I’m currently reading an incredible collection of travel essays called, "An Innocent Abroad," and I was struck by one of the pieces entitled, “The Paris Tattoo,” by Ann Patchett.
Patchett spent a summer in Europe in 1983 with her acquaintance-turned-best-friend Marti; she notes the two of them had “scarcely known one another” before beginning their trek, but “by the end of the first week, [they] had become a single unit.”
“We shared our toothpaste, our guidebooks, our croissants,” Patchett admits.
Same, Rach. Except, I ate your entire croissant since you’re allergic to bread. Rachel and I have been best friends since freshman year of college, and we have always shared a love for travel and exploration.
We both have this constant itch to see the world, to travel farther, to travel more boldly, to test our comfort zones and to push ourselves to get away from the securities of our hometowns.
We went abroad to Rome together our fall semester of junior year. It was a four-month-long trip that officially cinched our need to explore the world.
We recently fulfilled our post-abroad promise to go back to Europe to visit three places we wanted to see while we were in Italy: Zurich, Vienna and Prague. It was a phenomenal trip I’ll never forget.
I’ve recently seen many articles (especially geared toward women) about the value of traveling alone.
I’m sure what these fearless solo globetrotters say is true: There’s no better feeling than being on your own and reveling in your independence.
When traveling by yourself, you’re free to create and execute your own schedule, pick and choose outings on a whim and not have to cater to someone else’s desires. Traveling alone is something I definitely want to try and would advocate others to try, as well.
But, traveling with that best pal, especially when going out of the country and away from everything you know, is also an extremely valuable experience.
There are innumerable reasons as to why, but I'll narrow it down to six:
Sharing big moments
One of the most unforgettable excursions of our Euro trip was seeing the John Lennon Wall in Prague.
Rach and I were constantly talking as we walked and explored the cities, but when we finally found this wall, we were speechless for a long time.
I was so happy to be witnessing it — the colors, the history, the inspirational messages of lyrics and poetry left by locals and tourists for years and years — with my best friend.
Sometimes, there are moments on a trip when you need to be quiet and take it all in. I think the silence that comes with awe is somehow more powerful when you share it with another person who’s just as lost for words as you are.
Breaking the rules is way more fun
When your waiter at a restaurant inside the Schönbrunn Palace in Vienna tells you he can sneak you into the castle gardens (even though they’re closed for the night), you just don’t say no.
Following this guy in the pouring rain with Rach as he unlocked a gate leading to the palace maze was one of the most exhilarating moments I think we’ll both ever experience.
Being spontaneous and seizing opportunities is so much better with a partner in crime. Plus, if you get caught, you get caught together, which is always a plus.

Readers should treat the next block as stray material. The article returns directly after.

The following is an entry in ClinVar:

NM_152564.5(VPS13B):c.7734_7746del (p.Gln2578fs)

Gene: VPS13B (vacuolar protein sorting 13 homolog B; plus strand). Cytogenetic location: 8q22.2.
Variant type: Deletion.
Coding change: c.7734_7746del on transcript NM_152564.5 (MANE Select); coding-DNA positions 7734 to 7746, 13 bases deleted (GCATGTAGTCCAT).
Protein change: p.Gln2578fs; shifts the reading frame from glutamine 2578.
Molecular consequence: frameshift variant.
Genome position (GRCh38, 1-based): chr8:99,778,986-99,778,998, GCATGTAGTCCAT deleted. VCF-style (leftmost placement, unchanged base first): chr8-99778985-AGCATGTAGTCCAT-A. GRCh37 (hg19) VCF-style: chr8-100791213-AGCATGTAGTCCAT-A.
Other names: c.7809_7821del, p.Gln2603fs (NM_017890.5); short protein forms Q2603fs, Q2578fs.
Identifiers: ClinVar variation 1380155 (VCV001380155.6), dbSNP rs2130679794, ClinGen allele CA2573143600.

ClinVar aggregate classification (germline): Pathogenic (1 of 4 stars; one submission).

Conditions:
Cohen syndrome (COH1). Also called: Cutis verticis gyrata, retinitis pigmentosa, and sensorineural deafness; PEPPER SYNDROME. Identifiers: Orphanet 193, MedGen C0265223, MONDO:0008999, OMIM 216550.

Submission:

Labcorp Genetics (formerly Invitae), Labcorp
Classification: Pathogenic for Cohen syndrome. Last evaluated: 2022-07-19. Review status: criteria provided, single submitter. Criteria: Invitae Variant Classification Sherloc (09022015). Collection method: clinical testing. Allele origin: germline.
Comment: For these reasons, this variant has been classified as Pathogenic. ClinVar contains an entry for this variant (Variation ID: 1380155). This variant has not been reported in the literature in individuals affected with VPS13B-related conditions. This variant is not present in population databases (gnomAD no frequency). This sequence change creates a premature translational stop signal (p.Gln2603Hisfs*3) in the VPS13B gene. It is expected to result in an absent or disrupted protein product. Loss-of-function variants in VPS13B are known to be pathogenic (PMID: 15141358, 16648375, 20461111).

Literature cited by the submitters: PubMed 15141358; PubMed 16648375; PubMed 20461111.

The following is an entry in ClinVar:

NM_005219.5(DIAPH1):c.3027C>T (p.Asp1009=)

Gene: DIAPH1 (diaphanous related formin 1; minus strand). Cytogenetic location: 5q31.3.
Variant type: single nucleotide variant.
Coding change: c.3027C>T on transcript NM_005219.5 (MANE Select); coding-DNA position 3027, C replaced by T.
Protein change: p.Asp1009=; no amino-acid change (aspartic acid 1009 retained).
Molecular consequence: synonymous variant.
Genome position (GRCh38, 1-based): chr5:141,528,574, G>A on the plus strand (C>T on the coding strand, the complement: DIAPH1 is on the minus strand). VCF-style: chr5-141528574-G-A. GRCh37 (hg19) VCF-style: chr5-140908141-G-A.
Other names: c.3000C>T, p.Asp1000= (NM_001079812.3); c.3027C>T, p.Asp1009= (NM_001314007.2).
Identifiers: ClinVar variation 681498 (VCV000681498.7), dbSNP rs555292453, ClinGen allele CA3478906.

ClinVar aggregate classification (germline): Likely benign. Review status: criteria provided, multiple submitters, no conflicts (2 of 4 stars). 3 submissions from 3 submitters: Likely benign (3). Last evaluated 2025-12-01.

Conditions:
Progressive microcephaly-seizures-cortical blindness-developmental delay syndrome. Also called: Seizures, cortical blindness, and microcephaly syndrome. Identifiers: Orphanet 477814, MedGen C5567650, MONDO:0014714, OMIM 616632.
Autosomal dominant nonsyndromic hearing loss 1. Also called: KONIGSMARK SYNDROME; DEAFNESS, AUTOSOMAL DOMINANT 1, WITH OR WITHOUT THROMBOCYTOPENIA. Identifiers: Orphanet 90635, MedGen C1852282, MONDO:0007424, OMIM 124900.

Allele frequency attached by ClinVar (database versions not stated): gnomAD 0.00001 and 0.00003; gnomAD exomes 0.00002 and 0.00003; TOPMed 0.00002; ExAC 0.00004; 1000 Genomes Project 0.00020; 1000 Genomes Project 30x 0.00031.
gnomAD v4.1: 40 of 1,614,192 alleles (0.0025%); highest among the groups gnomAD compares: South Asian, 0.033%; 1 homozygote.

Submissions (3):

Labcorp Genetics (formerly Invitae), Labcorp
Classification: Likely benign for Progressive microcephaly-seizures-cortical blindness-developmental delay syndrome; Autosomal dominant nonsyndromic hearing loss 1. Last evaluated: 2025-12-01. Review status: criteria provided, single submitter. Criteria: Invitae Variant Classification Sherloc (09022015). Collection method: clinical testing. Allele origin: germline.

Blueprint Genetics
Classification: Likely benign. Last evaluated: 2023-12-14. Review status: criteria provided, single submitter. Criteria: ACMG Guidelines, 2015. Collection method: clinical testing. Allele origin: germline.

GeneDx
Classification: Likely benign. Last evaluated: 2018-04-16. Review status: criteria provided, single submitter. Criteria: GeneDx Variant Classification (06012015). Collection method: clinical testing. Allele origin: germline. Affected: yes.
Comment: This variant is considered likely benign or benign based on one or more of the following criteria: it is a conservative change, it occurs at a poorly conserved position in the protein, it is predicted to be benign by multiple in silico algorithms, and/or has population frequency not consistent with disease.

As I now look over what I wrote above about following an Austrian stranger to a hidden walkway at night, I’m slowly realizing how creepy it sounds. (He was totally normal; don’t worry, Mom.)
I'm definitely glad I had a friend with me, which leads me to my next point:
It's safer, obviously
I wouldn’t wish navigating the dark streets of a foreign city alone on anyone, especially after a night out. (Especially after going to the infamous five-story Prague club, Karlovy lázně, but that’s neither here nor there.)
Getting “lost” while abroad isn’t the worst thing in the world; in fact, it’s exhilarating since you’ll most certainly stumble upon interesting landmarks you may not have otherwise.
However, being yes-this-is-an-adventure lost and being it’s-dark-and-I’m-alone-and-terrified lost are two very different experiences while in an unfamiliar country; the latter is likely to lead to a sketchy situation.
After a long day of sightseeing and maybe a long night of hitting a couple pubs, it’s best to have a friend to walk home with.
Having your back
Basically, two voices are louder than one.
“Hold the bus!” Rachel screamed as we sprinted through the Prague streets in an attempt to catch the bus to take us to Terezin, a concentration camp outside Prague.
If she hadn't been able to wave the bus down as I was busy trying to salvage my blueberry muffin I dropped in the commotion (it couldn't be saved), then we would have missed what was to be the most emotional, eye-opening excursion of our trip.
Friends look out for you. Whether it’s flagging down a bus, helping you deal with jet lag or comforting you in crippling moments of homesickness if you've been away a long time, it’s nice knowing you have a support system with you.
Curing the back-home blues
Returning home after being away in a completely different country and culture is nice in many ways.
You’re not walking with a giant map in front of your face 24/7, and you are done with trying to navigate a new language daily.
Being able to use your own form of currency again and not having occasional panic attacks about exchange rates is also pure bliss.
It’s essential, however, to have your friend to reminisce with about your recent trip.
It's only a matter of time before that international nostalgia kicks in again, and there’s nothing better than reliving trip memories and satisfying that wanderlust with constant future trip-planning via Gchat.
They’re the people who can always successfully convince you to buy that plane ticket.
Sometimes, peer pressure isn’t such a bad thing.